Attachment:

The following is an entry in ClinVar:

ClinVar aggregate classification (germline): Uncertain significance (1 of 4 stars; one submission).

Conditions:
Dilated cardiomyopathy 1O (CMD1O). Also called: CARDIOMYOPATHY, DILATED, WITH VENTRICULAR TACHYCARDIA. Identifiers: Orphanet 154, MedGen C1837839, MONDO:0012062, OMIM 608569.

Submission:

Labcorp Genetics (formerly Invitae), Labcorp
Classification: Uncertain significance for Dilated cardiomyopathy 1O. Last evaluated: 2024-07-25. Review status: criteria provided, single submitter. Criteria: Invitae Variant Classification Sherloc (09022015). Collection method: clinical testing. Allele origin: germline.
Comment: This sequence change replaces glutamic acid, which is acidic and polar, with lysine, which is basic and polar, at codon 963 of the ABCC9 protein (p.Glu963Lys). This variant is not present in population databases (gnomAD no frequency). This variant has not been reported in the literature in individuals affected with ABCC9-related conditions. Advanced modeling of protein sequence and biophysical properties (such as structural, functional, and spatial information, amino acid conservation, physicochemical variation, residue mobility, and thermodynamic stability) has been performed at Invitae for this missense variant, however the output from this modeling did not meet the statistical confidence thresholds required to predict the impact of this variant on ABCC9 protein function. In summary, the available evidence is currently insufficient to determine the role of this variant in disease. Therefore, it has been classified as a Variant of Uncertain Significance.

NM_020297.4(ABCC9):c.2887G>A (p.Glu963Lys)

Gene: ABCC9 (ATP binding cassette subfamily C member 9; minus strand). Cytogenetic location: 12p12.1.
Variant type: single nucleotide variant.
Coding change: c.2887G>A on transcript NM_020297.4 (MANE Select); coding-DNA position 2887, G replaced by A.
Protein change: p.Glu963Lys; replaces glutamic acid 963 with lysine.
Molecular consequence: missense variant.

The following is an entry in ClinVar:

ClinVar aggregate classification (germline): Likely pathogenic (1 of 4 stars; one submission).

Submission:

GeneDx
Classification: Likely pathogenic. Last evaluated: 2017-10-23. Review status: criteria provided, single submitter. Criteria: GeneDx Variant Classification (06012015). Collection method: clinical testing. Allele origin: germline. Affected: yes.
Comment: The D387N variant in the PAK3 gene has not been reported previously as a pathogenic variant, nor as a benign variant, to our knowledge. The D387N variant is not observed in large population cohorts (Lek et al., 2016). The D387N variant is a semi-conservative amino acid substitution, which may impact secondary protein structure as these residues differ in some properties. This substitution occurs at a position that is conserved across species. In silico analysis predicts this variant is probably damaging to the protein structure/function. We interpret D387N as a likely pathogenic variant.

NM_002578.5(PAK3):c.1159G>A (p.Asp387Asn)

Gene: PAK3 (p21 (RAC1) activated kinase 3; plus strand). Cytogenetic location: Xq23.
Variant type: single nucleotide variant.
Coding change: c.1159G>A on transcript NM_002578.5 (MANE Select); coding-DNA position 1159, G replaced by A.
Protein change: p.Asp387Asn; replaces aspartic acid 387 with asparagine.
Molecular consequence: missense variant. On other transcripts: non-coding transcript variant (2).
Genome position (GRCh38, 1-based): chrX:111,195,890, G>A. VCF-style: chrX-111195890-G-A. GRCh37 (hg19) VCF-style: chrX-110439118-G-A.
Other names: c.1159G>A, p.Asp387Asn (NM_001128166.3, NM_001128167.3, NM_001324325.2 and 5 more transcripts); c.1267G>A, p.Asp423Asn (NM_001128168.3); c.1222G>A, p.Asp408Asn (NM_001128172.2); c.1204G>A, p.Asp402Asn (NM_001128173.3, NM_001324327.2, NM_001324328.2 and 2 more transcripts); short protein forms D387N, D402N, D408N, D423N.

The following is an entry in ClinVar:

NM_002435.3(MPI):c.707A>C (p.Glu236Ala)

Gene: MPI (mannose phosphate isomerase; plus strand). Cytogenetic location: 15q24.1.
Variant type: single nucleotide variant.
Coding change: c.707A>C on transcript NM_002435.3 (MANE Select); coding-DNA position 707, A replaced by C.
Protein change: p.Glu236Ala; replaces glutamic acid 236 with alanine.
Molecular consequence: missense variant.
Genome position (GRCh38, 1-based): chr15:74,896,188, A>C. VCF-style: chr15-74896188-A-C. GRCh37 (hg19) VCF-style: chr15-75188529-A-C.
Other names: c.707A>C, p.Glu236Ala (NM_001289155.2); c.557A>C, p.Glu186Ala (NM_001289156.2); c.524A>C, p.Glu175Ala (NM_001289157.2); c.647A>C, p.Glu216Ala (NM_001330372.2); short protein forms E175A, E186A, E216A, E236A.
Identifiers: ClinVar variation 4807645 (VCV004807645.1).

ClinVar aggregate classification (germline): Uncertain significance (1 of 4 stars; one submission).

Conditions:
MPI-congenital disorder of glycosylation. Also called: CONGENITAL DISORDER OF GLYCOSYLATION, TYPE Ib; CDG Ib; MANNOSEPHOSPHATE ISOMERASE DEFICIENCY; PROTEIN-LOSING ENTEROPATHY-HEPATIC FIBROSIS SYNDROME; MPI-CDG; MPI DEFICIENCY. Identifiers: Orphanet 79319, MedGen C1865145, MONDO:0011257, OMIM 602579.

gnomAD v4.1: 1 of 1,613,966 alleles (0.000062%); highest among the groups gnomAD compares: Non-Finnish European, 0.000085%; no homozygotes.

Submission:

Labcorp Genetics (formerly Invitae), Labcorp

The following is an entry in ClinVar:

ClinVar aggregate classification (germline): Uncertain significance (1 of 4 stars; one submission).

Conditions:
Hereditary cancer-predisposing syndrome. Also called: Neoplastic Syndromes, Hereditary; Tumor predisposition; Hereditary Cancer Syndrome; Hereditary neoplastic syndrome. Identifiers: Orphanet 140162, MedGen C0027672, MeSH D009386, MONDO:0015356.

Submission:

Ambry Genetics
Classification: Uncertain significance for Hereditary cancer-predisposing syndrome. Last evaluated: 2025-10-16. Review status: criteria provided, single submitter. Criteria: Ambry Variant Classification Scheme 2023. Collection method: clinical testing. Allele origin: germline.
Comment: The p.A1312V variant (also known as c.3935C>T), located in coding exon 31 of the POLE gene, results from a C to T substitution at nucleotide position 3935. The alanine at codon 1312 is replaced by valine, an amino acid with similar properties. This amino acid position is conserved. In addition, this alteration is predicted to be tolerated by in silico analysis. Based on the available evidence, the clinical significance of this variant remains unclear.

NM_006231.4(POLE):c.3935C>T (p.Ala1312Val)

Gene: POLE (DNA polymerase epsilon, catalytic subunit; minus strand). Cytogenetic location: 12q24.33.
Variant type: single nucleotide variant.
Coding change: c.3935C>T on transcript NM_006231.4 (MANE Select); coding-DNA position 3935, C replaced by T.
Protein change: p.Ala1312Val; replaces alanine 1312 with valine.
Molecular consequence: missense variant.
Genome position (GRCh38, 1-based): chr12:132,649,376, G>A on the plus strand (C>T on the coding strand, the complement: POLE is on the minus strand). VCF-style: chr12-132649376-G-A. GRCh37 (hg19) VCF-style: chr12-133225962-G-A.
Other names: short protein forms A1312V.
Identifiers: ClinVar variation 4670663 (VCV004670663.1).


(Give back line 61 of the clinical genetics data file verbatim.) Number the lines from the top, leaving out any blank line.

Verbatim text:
Identifiers: ClinVar variation 4670663 (VCV004670663.1).